Pharmaceutical giant Merck & Co. (MRK 0.07%) spun off its women's health and biosimilars divisions, along with its portfolio of older drugs, into a separate company, Organon, last year so it could focus on its oncology therapies and vaccines. The move has paid off handsomely both for Merck and investors.

Merck's stock is up more than 17% this year, while the Dow Jones Industrial Average has fallen more than 20% in that same period. On top of that, Merck delivers an above-average dividend, having raised it 6% this year to $0.69 per quarter. That's the 12th consecutive year it has increased its payout.

So are Merck shares still a good deal for investors? Let's take a look.

On track for a record year

Merck delivered a company-record $48.9 billion in revenue last year and is on track to smash that mark. Midway through the year, the company reported revenue of $30.5 billion, up 38% over the first six months of 2021, while net income totaled $8.3 billion, up from $3.9 billion. The company's earnings per share came in at $3.25, up 75%, year over year.

The driving force for that growth is oncology blockbuster Keytruda, which had $10 billion of sales in the first six months, up 24.5% year over year. The company also saw strong results for antiviral Lagevrio, which reported $4.4 billion in sales in its first full year. Meanwhile, Human Papillomavirus (HPV) vaccine Gardasil, saw sales of $3.1 billion, up 45.6% over the prior-year period.

The biggest long-term concern

Keytruda is approved now for 33 different uses across 13 different types of cancer. The drug was responsible for 36% of the company's revenue in the first six months of this year. That may become a problem in a few years as Keytruda is facing a potential patent cliff as early as 2028.

There's a good chance, though, that many of the drug's patents won't be easy to knock down as Merck has 129 patents associated with the drug. Many of those patents were filed after 2014 when the biologic drug received its first Food and Drug Administration (FDA) approval to treat melanoma. The most recent of the patents will extend the drug's patent wall to 2036, giving Merck plenty of time to replace its revenue with other drugs.

In the meantime, the company has the drug in an incredible 1,600 trials to treat various types of cancer. It works by increasing the ability of the body's immune system to detect and fight tumor cells. In one of those trials, Merck is working with Moderna to utilize Keytruda with Moderna's messenger RNA delivery system as a personalized cancer vaccine to treat patients with high-risk melanoma. The treatment is in a phase 2 clinical trial conducted by Moderna.

MRK Chart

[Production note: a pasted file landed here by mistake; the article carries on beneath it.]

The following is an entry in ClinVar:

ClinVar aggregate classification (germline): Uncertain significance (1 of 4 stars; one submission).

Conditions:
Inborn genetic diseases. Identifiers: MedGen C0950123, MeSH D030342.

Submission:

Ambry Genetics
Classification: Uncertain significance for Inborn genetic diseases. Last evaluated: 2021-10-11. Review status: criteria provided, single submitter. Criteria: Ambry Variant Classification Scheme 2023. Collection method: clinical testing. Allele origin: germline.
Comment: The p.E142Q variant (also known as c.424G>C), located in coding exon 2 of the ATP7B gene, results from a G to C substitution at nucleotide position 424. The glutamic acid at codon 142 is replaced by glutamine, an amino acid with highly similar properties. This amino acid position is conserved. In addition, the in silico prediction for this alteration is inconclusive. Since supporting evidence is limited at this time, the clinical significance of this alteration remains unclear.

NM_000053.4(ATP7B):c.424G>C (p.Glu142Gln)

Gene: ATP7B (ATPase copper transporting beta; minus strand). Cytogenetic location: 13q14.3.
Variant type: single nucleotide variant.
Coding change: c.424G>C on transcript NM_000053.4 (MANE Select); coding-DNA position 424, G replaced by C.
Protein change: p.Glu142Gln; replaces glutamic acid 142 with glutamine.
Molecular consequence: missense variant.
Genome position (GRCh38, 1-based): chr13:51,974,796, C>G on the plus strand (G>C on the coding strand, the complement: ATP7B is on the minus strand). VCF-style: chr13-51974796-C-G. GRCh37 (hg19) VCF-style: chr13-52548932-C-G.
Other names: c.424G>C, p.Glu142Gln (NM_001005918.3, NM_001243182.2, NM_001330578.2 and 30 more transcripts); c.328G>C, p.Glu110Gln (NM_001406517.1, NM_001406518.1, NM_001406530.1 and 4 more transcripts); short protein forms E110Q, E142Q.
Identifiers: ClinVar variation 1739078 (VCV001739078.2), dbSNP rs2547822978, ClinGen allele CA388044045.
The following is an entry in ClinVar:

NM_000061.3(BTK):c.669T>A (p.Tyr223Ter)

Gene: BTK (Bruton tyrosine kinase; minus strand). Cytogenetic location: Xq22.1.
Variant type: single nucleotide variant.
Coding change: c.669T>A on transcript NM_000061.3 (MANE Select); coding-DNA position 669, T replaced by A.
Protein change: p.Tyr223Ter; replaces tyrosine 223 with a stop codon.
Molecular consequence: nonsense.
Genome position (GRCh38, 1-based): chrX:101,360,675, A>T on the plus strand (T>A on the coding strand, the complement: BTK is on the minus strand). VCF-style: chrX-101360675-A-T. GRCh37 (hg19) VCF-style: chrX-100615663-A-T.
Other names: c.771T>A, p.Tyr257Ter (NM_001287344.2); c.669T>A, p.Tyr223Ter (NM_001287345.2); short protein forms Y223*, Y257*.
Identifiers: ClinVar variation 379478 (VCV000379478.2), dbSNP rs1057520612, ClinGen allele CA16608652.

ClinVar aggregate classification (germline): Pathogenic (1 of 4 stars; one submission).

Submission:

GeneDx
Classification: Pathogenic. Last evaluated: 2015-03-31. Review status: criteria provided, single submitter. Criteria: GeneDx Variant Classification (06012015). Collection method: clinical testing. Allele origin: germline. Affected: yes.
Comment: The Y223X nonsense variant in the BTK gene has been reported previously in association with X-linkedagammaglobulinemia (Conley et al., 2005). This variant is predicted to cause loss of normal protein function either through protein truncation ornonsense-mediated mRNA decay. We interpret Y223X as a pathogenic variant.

Data source: YCharts

A huge pipeline is a good sign

Merck has 113 molecules in its late-stage pipeline, including 30 in phase 3 clinical trials. This past summer, the FDA expanded the indication for Vaxneuvance, the company's pneumococcal vaccine, to treat infants and children. The vaccine was already approved for adults.

On Oct. 10, Merck reported strong results from a phase 3 trial for Sotatercept to help treat a blood disorder known as pulmonary arterial hypertension (PAH). In the study, patients treated with the therapy saw a significant increase in the distance they could walk in six minutes by the 24-week follow-up.

The results means that Merck's $11 billion purchase of Acceleron Pharma last year may soon pay off, as the drug was developed by Acceleron. Sotatercept, if approved, will boost an already strong PAH portfolio for Merck, which includes Adempas and MK-5475, which is in a phase 2/3 trial for PAH.

Another promising medication is Lynparza, which prevents the PARP protein from repairing DNA in tumor cells. Approved to treat ovarian, prostate, and breast cancer, Lynparza brought in $541 million in the first half of the year, up 96% year over year. The drug was also just approved in China as a first-line maintenance combination therapy with bevacizumab, sold by AstraZeneca to treat ovarian, fallopian tube or primary peritoneal cancer.

Merck is also seeing improved sales from chickenpox vaccine Varivax, which produced $1 billion in revenue through six months, up 8% year over year. The company's expanded revenue and pipeline should continue to drive the company's results for years to come -- even as it adjusts to Keytruda's patent cliff.

Meanwhile, the stock offers an attractive dividend yield of 3.07% compared to 1.82% for the S&P 500. Merck has grown its dividend by 60% over the past decade, but with a dividend-payout ratio standing at just 47%, there's plenty of room for growth ahead.